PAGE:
Climate workshop addresses human health

Attendees at Monday’s Marquette Area Climate and Health Adaptation Project workshop at Lakeview Arena look over visuals depicting possible designs to combat climate change in the area. The goal of the project is to produce a guidebook that can be used to reduce human health impacts from such climate change. (Journal photo by Christie Bleck)

MARQUETTE — Rain gardens, trees and other features could eventually find their way into the Marquette County landscape if various designs created to address environmental changes are implemented.

Those and other possibilities were discussed Monday during a Marquette Area Climate and Health Adaptation Project workshop in the Citizens Forum at Lakeview Arena.

The event followed a November workshop on the project.

Michigan State University Extension and the MSU School of Planning, Design and Construction are collaborating with the Michigan Climate and Health Adaptation Program, a member of the Centers for Disease Control and Prevention’s Climate Ready States and Cities Initiative, to pilot actions to prevent or reduce human health impacts from climate change in a rural community.

In this case, it’s Marquette County and the communities within it.

The effort is being guided by the Marquette County Climate Adaptation Task Force in partnership with the Marquette County Health Department.

Brad Neumann, MSU Extension senior educator, said the Michigan Department of Health and Human Services has a grant from the CDC for the project.

The big question, he said, is: How do the communities create interventions or adaptations to mitigate the impact on human health?

One of the workshop facilitators was Yonathan Kefelegn, an epidemiologist with the MDHHS, who talked about what already is happening climate-wise.

He said climate projections suggest Michigan will experience extreme precipitation in the form of increased rainfall and flooding events, more wildfires, poor air quality, and more extreme heat days — days where temperatures are above 90 to 95 degrees.

“So, when we know all these things are happening and climate change is currently here in Marquette County and Michigan as a whole, what can we do?” Kefelegn asked.

Since 2016, stakeholders in the project have discussed climate health issues in the county, he said, with the ultimate goal being the creation of a climate and health adaptation guidebook that local planners and various community groups throughout the county — in urban and rural areas — can use.

Previous discussions that have taken place among the project’s stakeholders resulted in flooding, water shortage, water access and wildfires listed as top priorities, with ticks and air quality secondary priorities.

Getting feedback for preliminary design and policy interventions for such a guidebook was a purpose for Monday’s workshop, Kefelegn said, with the goal to present the final guidebook and implement at least one aspect in it by the end of the year.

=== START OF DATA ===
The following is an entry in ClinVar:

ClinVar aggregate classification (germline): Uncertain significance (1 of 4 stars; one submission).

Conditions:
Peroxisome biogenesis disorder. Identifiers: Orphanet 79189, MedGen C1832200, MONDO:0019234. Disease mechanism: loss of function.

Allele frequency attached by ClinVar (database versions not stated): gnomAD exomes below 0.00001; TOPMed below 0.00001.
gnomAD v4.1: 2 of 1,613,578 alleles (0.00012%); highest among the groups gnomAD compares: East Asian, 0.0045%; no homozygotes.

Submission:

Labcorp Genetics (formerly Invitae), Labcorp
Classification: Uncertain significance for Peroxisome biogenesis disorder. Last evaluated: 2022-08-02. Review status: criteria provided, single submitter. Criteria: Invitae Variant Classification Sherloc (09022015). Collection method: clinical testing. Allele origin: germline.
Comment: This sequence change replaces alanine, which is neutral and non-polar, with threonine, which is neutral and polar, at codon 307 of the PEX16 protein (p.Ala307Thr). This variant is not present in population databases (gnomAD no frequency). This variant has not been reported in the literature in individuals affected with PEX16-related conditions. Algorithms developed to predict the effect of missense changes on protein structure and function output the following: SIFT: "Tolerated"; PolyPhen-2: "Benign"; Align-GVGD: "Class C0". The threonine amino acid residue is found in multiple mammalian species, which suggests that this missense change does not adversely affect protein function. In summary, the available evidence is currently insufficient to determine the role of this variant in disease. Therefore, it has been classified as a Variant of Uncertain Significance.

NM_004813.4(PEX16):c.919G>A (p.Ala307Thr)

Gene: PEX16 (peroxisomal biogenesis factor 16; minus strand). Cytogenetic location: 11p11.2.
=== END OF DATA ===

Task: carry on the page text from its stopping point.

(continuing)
Wayne Beyea, senior outreach specialist with the MSU School of Planning, Design and Construction, said some of the top concerns that came out of the project’s input so far included poor regional cooperation and transportation.

Visions for the area also were addressed, with a regional stormwater plan, people-centered zoning and recognizing increased flooding risk being some of the top priorities for long-term thinking.

“What does this area look like in 20 years after climate and health impacts have been fully addressed?” Beyea asked.

Amal Shaaban, a second-year Ph.D. student in the MSU School of Planning, Design and Construction, showed visuals of what various sites in the county could look like if some ideas were put in place.

For example, a section of Lakeshore Boulevard in the city of Marquette could include trails, vegetative swale and trees to decrease runoff and siphon that runoff from the road.

She also noted that since the Marquette Senior Center has experienced flooding, transforming parking space on Spring Street would help with this problem.

“We were thinking of taking a space from the parking and use it as a rain garden,” Shaaban said.

Another spot for a garden would be along the stairs near the center.

“We thought of this for beautification and also to absorb the extra stormwater runoff from the upper level,” Shaaban said.

In fact, rain gardens were a major component in the designs.

The Rain Garden Network defines such as a garden as a shallow depression planted with deep-rooted native plants and grasses that should be positioned near a runoff.

Riprap also was mentioned as a possibility at Nordeen Park in Gwinn and along the northern section of Lakeshore Boulevard.

Audience members at the workshop were asked to write their comments regarding those potential designs on sticky notes and affix them to the various posters that showed those designs.

Most were positive in nature, with one commenter saying the area along U.S. 41 by the Settle Inn should be a priority due to development in the area, plus improvements would showcase Marquette.

However, several commenters cautioned against removing native beach grass along Lakeshore.

Beyea said the guidebook will show examples of changes that communities could implement.

“So, just because we picked one of those examples, we’re not suggesting that we do that,” Beyea said. “It may or may not make sense after further review.

“But what we do want to do is try to show visually what climate adaptation looks like, that can address some of the health impacts that also has some visual aspects to it.”

The next steps in the project are to summarize input, review and incorporate design and policy recommendations for the guidebook, and hold a summer meeting to give final recommendations.

The guidebook is expected to be ready in the fall.

Christie Bleck can be reached at 906-228-2500, ext. 250.